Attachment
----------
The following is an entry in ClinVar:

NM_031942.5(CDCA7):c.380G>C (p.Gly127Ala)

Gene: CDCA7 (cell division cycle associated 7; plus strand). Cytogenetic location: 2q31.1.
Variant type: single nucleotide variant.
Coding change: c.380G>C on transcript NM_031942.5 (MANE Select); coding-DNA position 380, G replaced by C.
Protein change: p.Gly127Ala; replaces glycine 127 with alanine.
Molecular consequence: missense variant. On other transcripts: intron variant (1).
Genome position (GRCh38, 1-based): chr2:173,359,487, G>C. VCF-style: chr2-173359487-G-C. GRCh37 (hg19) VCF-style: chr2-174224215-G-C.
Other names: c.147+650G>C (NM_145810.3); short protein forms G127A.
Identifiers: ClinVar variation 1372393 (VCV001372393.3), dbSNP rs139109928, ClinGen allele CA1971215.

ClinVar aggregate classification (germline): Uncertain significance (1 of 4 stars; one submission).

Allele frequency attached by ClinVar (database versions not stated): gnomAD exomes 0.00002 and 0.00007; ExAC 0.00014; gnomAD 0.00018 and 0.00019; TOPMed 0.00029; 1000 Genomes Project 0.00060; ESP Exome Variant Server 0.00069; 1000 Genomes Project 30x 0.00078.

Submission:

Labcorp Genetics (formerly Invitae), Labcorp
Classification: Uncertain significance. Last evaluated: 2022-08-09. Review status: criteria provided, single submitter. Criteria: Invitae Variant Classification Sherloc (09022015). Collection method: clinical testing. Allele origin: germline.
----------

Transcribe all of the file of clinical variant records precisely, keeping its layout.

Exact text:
The following is an entry in ClinVar:

NM_031942.5(CDCA7):c.380G>C (p.Gly127Ala)

Gene: CDCA7 (cell division cycle associated 7; plus strand). Cytogenetic location: 2q31.1.
Variant type: single nucleotide variant.
Coding change: c.380G>C on transcript NM_031942.5 (MANE Select); coding-DNA position 380, G replaced by C.
Protein change: p.Gly127Ala; replaces glycine 127 with alanine.
Molecular consequence: missense variant. On other transcripts: intron variant (1).
Genome position (GRCh38, 1-based): chr2:173,359,487, G>C. VCF-style: chr2-173359487-G-C. GRCh37 (hg19) VCF-style: chr2-174224215-G-C.
Other names: c.147+650G>C (NM_145810.3); short protein forms G127A.
Identifiers: ClinVar variation 1372393 (VCV001372393.3), dbSNP rs139109928, ClinGen allele CA1971215.

ClinVar aggregate classification (germline): Uncertain significance (1 of 4 stars; one submission).

Allele frequency attached by ClinVar (database versions not stated): gnomAD exomes 0.00002 and 0.00007; ExAC 0.00014; gnomAD 0.00018 and 0.00019; TOPMed 0.00029; 1000 Genomes Project 0.00060; ESP Exome Variant Server 0.00069; 1000 Genomes Project 30x 0.00078.

Submission:

Labcorp Genetics (formerly Invitae), Labcorp
Classification: Uncertain significance. Last evaluated: 2022-08-09. Review status: criteria provided, single submitter. Criteria: Invitae Variant Classification Sherloc (09022015). Collection method: clinical testing. Allele origin: germline.